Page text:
Life & Style

Life & Style

Insights Into Running an Ethical Business

setting up ethical business

I come from a long line of shopkeepers – my parents, grandparents, great grandparents, and possibly beyond, were all self-employed shopkeepers.  While I, nor my sisters, decided not to take up the family grocery when my parents retired (Tesco came a knocking in our town), every once in a while I mull over the idea of opening up some kind of ethical shop.  What can I say, it’s strongly in my genes!  Although I generally quickly rule the idea out, sometimes the idea sticks for a bit longer, and I think “hmm, maybe it could be a possibility”.

Although it’s not something on the cards for me right now, I thought it would be really interesting to interview an ethical business owner to get the low down on the highs and lows of running an ethical business.  Perhaps a few of you out there dream of opening your own ethical store, whether it’s online or a bricks and mortar store, and it might help you out a bit?  Who knows, it may even inspire someone out there to set up their own ethical business!

Bethan John, co-founder of online shop Decorator’s Notebook, kindly agreed to answering a few questions about her shop.  Bristol based Decorator’s Notebook sells beautiful handmade home accessories from fair trade groups, social enterprises and artisan co-operatives around the world.  Bethan runs the shop alongside co-founder Joe (her brother!), so as a family business with strong ethics at it’s heart I was really pleased to have her on board for this feature!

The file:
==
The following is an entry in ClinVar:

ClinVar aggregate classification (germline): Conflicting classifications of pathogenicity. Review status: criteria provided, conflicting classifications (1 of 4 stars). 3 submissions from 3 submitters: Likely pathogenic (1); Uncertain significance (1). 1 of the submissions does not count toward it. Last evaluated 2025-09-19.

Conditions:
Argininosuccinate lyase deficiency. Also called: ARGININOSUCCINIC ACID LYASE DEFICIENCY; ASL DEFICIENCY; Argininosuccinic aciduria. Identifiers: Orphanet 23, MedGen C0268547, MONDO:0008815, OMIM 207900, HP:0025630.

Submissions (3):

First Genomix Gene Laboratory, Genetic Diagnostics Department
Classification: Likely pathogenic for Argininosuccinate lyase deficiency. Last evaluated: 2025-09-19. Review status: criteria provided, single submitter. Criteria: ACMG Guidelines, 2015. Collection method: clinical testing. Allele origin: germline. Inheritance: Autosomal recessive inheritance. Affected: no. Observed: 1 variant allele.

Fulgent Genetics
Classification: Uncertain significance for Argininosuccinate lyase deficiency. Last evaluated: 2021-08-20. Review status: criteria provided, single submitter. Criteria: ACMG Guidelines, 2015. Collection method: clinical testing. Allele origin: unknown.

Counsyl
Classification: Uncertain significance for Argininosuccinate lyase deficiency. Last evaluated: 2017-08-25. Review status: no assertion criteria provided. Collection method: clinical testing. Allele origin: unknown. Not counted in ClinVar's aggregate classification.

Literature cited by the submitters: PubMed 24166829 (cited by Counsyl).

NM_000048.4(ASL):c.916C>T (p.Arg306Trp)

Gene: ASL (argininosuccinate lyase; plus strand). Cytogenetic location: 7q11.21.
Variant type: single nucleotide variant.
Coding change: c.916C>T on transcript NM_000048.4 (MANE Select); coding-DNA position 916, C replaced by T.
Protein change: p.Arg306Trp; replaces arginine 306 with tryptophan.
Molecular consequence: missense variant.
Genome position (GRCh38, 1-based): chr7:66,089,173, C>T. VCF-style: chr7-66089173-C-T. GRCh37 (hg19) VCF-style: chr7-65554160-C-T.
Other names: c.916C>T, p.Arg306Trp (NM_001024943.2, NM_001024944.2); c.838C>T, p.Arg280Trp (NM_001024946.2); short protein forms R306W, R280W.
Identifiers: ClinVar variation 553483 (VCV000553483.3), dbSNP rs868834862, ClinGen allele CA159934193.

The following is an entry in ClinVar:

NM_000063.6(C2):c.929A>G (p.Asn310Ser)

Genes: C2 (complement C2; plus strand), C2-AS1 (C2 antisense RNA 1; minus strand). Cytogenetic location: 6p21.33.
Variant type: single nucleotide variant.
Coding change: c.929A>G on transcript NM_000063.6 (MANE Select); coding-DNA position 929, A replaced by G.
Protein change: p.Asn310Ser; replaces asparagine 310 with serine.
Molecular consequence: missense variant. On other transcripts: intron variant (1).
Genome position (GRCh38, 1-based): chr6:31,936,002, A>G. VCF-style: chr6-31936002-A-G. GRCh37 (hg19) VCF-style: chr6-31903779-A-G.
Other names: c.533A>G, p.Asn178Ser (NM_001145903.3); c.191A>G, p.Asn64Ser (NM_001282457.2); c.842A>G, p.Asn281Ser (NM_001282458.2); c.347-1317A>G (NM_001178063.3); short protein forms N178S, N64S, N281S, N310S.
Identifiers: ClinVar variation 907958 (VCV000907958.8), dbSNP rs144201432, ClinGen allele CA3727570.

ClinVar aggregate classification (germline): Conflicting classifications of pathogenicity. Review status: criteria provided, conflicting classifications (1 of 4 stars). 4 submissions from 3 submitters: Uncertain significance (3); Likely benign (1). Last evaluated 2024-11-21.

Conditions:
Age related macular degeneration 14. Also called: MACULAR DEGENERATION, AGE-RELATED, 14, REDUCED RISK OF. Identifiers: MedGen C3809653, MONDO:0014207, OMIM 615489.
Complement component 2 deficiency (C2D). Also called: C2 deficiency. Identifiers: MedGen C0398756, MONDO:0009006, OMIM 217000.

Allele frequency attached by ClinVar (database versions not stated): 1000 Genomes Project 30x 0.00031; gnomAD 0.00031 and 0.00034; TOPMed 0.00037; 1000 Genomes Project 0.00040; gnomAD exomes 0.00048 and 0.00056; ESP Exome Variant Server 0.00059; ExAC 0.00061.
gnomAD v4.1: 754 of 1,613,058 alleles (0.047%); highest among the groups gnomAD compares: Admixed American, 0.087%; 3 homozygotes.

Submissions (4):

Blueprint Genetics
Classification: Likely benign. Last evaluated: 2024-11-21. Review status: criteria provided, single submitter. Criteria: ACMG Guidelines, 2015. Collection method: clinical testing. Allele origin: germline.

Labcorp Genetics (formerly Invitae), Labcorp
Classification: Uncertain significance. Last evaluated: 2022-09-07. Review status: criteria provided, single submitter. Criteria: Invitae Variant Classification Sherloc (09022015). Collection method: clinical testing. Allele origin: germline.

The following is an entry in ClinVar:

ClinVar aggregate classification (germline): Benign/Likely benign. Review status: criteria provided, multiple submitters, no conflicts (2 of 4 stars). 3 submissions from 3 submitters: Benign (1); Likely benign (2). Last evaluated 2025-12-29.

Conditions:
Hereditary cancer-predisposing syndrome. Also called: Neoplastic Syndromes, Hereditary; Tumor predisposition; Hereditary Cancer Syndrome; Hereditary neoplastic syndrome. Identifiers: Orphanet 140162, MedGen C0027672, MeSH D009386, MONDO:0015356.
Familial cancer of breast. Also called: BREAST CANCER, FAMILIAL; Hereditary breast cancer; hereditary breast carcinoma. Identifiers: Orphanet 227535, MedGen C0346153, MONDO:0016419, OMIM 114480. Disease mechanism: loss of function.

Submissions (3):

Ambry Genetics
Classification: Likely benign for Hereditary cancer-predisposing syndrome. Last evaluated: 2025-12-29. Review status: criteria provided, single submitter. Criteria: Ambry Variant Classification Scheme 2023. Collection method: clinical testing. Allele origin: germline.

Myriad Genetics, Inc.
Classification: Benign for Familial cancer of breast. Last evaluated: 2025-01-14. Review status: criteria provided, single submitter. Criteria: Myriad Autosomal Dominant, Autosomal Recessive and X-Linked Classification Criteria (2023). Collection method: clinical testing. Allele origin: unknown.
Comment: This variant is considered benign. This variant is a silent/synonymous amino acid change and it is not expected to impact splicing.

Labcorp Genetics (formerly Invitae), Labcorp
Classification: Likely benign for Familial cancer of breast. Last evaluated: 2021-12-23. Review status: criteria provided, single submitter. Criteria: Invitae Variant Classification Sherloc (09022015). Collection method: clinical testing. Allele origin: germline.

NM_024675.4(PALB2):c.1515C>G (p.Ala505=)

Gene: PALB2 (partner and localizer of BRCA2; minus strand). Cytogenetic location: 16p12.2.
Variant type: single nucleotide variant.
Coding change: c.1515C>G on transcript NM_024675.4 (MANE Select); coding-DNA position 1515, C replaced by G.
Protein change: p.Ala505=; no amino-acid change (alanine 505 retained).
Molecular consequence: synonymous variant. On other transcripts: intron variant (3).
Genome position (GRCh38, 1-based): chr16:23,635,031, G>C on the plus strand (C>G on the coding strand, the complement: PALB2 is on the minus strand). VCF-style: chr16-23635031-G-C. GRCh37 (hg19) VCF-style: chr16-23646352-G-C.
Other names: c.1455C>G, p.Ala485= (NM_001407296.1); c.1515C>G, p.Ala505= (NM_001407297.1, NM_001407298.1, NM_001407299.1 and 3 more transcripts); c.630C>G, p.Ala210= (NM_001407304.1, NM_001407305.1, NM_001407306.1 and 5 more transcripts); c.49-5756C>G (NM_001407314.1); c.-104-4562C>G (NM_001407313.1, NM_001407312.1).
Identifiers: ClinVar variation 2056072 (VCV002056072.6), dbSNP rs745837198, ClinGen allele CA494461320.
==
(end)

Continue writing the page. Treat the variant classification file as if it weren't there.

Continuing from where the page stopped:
setting up an ethical business

The Decorator’s Notebook team – Bethan and her brother Joe

Hi Bethan, first things first, why did you set up Decorator’s Notebook?
Because I genuinely believe that design can change the world!  I’m really passionate about helping people create a home that’s personal to them and connecting them to the makers of the things they buy.  There are so many artisans in developing countries making beautiful things, but too many retailers opt for mass-produced goods instead.  As a result, traditional craft skills are being lost and families are often torn apart when they’re forced to move to the cities to find work in factories.  By paying fair wages and helping our artisans develop their designs, we can help them make a sustainable living from their skills, stay in their homes and keep families together.

What makes Decorator’s Notebook different from other homeware shops?
Quite often, making socially responsible choices when you shop can mean compromising your style.  Our mission to prove that design, quality and ethics can go hand in hand.  We sell a curated collection of design-led home accessories made by artisans who get a fair deal.  We want to challenge the perception that ethical goods are all ‘hippyish’ and give people a beautiful online shop where they can buy thoughtfully-designed homeware that shines in a contemporary home.

Was Decorator’s Notebook  your ‘plan A’ or did you do something else before?